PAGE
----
|Marjane Satrapi, Chicken with Plums (Pantheon, 2006). 96 pp. (hardcover) $16.95|
By Hillary Chute
Marjane Satrapi’s Poulet aux prunes, first published in the author’s adoptive home country of France in 2005, won the prestigious Best Album Award at the annual Angouleme International Comics Festival, beating out titles by comics luminaries like Kim Deitch and Chester Brown. In the U.S., the comics-loving literary journal VQR recently published major excerpts of the work in translation. (VQR assumed importance in the comics world when it issued parts of Art Spiegelman’s breathtaking forthcoming memoir Portrait of the Artist as Young %@?*!). The book will finally come out in a handsome hardcover edition from Pantheon as Chicken with Plums in October. While the 96-page Chicken with Plums—as with Satrapi’s most recent book, Embroideries—can feel slight on one’s first read, it is actually a complex story that is all the more resonant and interesting because it is resolutely depressing.
Rendered in monochromatic black and white, the book is set in Tehran in 1958. At the outset, the famed musician Nasser Ali Khan, the author’s great-uncle, is in despair because his tar is broken (snapped in half, we later learn, by his wife). He tries several inadequate tars with increasing levels of misery before deciding that in light of the circumstances he should die. He gets into his bed and, as the narration reveals, “Eight days later, November 22, 1958, he was buried beside his mother in Shemiran Zahirolodoleh cemetary [sic]. All those who had known him were present on that day” (18). A full-page panel shows his headstone near a tree and an assemblage of mourners.
The structure of the book, looking backwards, then moves us through these eight days, with each chapter named for a day in the demise of the lachrymose yet charming Nasser Ali Khan, who has the slim, graceful face of an arrogant artist (complete with a gorgeous mustache). In a lovely touch, the title page of each chapter offers a stark close-up of Nasser Ali in bed: the shadows under his eyes, his growing stubble, his deep frown, his alternately peaceful or tortured posture. In the first day, we learn that Nasser Ali—sometimes prone to diffident fatherhood—loves his daughter Farzaneh the best, in part because of his interest in morphopsychology and the likeness of their features. (Yet we learn that his chubby, uncultured son Mozaffar, whom he doesn’t like, is the only one who prays for him to keep living). The narrative takes us back to a tender outing of father and daughter when she was smaller; then Satrapi (ever the autobiographer) even puts herself in the picture. She narrates a visit she and her mother paid to the grown-up Farzaneh in 1998. Farzaneh, a depressive and an avid chain smoker, “died a short time later, following her third heart attack” (28). Clearly, Satrapi is not interested in making a happy family out of a tragic one; both father and daughter died before their time.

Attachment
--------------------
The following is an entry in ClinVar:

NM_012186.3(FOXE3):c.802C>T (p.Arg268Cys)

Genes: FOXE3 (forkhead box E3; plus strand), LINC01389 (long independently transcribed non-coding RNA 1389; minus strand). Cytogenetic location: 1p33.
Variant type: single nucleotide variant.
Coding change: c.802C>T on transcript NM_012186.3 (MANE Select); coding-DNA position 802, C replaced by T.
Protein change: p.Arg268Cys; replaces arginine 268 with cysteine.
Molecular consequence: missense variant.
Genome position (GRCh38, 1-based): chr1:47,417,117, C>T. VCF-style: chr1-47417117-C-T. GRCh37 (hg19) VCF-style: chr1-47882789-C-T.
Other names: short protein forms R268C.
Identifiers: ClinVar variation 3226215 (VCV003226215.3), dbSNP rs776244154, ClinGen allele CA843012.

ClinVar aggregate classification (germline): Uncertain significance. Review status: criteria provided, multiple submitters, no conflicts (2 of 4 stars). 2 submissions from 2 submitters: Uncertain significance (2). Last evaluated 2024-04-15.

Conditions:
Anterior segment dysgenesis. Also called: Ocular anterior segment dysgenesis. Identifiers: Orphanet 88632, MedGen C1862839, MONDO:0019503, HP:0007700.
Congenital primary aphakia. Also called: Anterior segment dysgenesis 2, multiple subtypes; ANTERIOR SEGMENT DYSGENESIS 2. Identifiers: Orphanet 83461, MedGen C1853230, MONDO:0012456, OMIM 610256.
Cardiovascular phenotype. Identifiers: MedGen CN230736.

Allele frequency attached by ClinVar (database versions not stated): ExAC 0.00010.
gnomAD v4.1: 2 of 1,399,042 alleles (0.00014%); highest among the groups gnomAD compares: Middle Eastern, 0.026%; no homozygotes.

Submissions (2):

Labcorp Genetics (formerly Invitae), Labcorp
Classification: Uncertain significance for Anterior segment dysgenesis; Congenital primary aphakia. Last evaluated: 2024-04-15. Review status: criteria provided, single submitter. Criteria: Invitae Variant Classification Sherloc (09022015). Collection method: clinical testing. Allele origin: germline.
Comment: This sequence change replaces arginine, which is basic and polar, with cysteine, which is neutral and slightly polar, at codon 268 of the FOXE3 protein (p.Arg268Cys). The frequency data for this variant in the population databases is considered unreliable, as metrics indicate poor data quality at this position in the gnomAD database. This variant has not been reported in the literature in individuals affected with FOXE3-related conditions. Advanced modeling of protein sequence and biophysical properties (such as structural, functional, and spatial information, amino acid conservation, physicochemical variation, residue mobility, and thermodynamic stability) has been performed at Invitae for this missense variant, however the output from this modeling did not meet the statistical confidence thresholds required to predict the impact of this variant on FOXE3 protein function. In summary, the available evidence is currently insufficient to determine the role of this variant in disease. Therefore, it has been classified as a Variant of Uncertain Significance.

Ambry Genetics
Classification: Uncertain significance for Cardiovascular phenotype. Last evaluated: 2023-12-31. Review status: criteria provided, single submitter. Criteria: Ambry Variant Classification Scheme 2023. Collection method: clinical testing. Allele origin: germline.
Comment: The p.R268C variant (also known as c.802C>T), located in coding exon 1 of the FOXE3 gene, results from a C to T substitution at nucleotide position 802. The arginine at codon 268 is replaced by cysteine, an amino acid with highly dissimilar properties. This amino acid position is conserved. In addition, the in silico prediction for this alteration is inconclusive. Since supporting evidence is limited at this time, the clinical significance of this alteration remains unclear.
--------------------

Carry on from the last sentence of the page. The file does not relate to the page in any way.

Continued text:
The second day is particularly moving and exposes some inalterable facts of family dynamics: Nasser Ali’s brother, Abdi, who has an upbeat round face and glasses, was the brilliant student to Nasser Ali’s less-valued prankster. The economy of Satrapi’s aesthetic is remarkable: in just a few brief scenes—the past is visually darkened, presenting a black background to 1958’s invariably white one—we see each brother, in turn, flushed with shame (which Satrapi represents by a few surprisingly sad and effective crosshatches on the cheek). We see Nasser Ali reprimanded as a child for his inattention to school. And then we see him, in the present, reprimanding his brother who has paid his deathbed a visit for the irresponsibility of being a communist. “Mom had to squander our family’s entire fortune [to get you out of prison] so you could play at being a hero!,” he scolds. Yet Satrapi, fluctuating between past and present, also delivers the heartbreaking scene in which Nasser Ali’s mother, in a moment of her own despair unmarked by inhibition, confesses her preference among her sons. “Oh, my Abdi! I love him more than anyone in the world,” she cries to Nasser Ali during Abdi’s imprisonment.